Google Robert Hoge. He’s a high-ranking official in the Australian government, an author and a brilliant man with an incredible resume, but the first word Google recommends when you type in his name is “ugly.” Is it not tremendously short-sighted and particularly telling that despite everything he has accomplished, the Premier of Queensland is best known for his arresting appearance? Hasn’t Hoge proved the common sentiment “looks don’t matter”?
Hoge would say “yes” and “no” to these questions, respectively; I tend to agree. Although people shouldn’t discriminate or harass others because of their appearances, to deny that looks matter is similarly impractical. From an evolutionary biology standpoint, human beings have survived to reproduce by relying on visual cues that have kept them out of danger. Have you ever crossed a street to avoid a shady stranger? I assume it was because they appeared potentially threatening and not because you two had a long conversation which ultimately revealed their moral deficiencies.
Of course we have progressed beyond the need to focus our every move on pure survival, but still, how we present ourselves remains relevant. From goths and hipsters to gender expression, entire communities and identities are defined by how they dress. There are even industries dedicated to helping people put their best feet forward from the intimately personal to the corporate—beauty, fashion, image management and public relations. Thus, is it surprising that a 30-something woman wearing athletic gear while running errands is considered a “soccer mom” or that wearing a pointy black hat and cloak on Halloween makes you a witch? People assume status based on outer appearance, and while societies continue to advance, how people look remains an identifier that is simply becoming more nuanced as our communities become more diverse.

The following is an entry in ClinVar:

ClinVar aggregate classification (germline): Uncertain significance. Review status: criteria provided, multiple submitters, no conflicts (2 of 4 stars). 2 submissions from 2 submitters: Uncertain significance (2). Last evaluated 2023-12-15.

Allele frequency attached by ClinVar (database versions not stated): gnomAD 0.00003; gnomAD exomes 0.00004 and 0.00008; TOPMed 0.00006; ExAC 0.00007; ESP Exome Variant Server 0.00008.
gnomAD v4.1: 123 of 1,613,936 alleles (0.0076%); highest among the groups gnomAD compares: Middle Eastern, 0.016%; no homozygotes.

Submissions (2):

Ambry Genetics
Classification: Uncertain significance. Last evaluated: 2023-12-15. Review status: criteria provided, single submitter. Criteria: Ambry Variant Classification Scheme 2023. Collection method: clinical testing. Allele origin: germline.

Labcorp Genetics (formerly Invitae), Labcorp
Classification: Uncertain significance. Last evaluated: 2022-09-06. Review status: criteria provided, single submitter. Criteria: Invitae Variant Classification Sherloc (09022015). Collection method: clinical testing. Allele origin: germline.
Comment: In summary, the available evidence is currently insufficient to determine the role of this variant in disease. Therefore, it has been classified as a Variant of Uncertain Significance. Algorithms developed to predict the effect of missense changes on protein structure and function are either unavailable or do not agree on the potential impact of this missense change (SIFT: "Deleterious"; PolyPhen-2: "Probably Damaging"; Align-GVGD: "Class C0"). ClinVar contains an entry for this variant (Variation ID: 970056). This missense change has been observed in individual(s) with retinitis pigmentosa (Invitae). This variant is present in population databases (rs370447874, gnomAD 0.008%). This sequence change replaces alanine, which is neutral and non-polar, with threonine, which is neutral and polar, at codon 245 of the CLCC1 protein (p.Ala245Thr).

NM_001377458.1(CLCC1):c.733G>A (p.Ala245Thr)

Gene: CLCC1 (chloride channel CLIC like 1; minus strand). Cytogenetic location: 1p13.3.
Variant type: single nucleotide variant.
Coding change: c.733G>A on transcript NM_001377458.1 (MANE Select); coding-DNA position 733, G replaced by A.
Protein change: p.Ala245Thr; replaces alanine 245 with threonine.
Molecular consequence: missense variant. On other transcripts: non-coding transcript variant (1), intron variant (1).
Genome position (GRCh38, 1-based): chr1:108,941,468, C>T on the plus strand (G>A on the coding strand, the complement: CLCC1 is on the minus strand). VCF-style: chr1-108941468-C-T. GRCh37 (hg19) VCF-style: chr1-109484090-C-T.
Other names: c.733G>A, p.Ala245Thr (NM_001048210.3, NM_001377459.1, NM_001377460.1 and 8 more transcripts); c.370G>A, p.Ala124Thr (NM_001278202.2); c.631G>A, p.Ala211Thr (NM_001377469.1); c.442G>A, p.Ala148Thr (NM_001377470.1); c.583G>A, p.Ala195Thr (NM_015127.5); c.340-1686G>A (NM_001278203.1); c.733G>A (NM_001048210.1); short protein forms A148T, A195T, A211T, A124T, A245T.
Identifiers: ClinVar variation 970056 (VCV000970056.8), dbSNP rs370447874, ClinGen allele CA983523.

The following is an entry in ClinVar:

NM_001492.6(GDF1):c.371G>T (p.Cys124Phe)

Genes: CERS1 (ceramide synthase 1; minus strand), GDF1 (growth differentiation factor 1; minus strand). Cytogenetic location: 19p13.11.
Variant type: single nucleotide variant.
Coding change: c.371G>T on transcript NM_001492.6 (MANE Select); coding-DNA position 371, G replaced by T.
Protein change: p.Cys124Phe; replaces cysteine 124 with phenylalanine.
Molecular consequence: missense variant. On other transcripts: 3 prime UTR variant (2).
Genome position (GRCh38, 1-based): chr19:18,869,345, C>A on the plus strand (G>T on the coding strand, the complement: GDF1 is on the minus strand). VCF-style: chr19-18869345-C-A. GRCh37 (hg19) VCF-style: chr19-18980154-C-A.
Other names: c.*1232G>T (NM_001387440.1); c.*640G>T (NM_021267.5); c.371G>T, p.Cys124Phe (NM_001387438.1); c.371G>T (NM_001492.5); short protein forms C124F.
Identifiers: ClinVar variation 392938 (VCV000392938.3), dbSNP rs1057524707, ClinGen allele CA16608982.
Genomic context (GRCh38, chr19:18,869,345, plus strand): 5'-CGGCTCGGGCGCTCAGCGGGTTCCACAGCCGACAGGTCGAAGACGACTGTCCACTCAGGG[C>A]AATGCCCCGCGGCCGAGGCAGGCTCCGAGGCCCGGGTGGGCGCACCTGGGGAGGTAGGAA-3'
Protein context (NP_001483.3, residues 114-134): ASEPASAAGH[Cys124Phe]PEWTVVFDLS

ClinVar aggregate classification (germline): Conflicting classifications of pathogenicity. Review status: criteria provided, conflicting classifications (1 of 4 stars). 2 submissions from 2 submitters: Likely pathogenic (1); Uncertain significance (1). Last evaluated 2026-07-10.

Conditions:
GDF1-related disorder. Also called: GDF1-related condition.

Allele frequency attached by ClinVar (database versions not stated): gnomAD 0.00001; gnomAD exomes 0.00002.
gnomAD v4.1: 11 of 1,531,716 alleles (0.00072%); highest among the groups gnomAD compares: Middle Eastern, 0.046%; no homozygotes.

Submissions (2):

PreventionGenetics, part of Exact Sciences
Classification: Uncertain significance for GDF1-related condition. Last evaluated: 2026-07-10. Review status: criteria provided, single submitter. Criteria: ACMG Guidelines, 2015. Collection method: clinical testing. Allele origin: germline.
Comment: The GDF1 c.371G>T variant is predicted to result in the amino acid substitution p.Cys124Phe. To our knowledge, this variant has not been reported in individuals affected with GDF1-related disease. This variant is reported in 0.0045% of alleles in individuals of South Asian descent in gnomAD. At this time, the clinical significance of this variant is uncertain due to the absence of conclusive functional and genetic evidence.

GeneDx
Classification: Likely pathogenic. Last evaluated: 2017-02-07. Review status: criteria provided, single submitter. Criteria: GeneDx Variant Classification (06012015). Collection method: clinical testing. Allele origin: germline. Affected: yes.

Back to Hoge. He writes: “I’m happy to concede the point that some people look more aesthetically pleasing than others. Let’s grant that so we can move to the important point—so what? Some kids are good spellers; some have bad haircuts; some are fast runners; some kids are short; some are awesome at netball. But the kids who are short aren’t only short. And the kids who are great at netball aren’t only just great at netball. No one is only just one thing. It’s the same with appearance.” So, there we have it. It’s not that looks don’t matter, but that they shouldn’t have to matter the most.
This concept is particularly compelling for women. Recently, feminists have countered unreasonable beauty standards with the “body positivity” movement that insists appearance should not matter because “everyone is beautiful.” Saying otherwise is categorized as shaming and can result in a vicious clapback from an overzealous hashtag-tivist. While I understand that attacking someone for their appearance is unacceptable, I struggle with the notion that “everyone is beautiful,” so looks become irrelevant. I cannot imagine telling Robert Hoge to stop feeling self-conscious about being left at the hospital for weeks because his own parents found him unbearable to look at. Hoge himself finds such behavior insulting, as it suggests that because his aesthetic appeal is all that gives him value. It seems to me that the more we say “looks don’t matter,” the more we are unconsciously promoting their importance.